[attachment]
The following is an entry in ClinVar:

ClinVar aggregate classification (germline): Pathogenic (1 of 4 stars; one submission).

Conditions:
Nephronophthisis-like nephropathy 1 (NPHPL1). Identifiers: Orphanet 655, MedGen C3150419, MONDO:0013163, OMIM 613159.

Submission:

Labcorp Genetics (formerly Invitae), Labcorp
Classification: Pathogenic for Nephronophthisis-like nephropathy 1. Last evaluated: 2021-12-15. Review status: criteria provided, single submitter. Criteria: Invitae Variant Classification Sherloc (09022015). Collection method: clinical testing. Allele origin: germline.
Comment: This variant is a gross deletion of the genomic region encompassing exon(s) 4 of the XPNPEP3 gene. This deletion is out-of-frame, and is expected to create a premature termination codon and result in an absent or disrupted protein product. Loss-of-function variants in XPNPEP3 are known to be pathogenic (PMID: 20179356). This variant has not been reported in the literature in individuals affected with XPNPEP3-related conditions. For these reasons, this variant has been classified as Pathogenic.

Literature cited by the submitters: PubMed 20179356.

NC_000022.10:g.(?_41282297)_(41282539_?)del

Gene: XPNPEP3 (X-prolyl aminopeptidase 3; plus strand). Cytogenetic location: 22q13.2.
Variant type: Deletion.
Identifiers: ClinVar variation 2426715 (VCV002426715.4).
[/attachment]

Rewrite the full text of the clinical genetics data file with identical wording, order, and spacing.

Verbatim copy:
The following is an entry in ClinVar:

ClinVar aggregate classification (germline): Pathogenic (1 of 4 stars; one submission).

Conditions:
Nephronophthisis-like nephropathy 1 (NPHPL1). Identifiers: Orphanet 655, MedGen C3150419, MONDO:0013163, OMIM 613159.

Submission:

Labcorp Genetics (formerly Invitae), Labcorp
Classification: Pathogenic for Nephronophthisis-like nephropathy 1. Last evaluated: 2021-12-15. Review status: criteria provided, single submitter. Criteria: Invitae Variant Classification Sherloc (09022015). Collection method: clinical testing. Allele origin: germline.
Comment: This variant is a gross deletion of the genomic region encompassing exon(s) 4 of the XPNPEP3 gene. This deletion is out-of-frame, and is expected to create a premature termination codon and result in an absent or disrupted protein product. Loss-of-function variants in XPNPEP3 are known to be pathogenic (PMID: 20179356). This variant has not been reported in the literature in individuals affected with XPNPEP3-related conditions. For these reasons, this variant has been classified as Pathogenic.

Literature cited by the submitters: PubMed 20179356.

NC_000022.10:g.(?_41282297)_(41282539_?)del

Gene: XPNPEP3 (X-prolyl aminopeptidase 3; plus strand). Cytogenetic location: 22q13.2.
Variant type: Deletion.
Identifiers: ClinVar variation 2426715 (VCV002426715.4).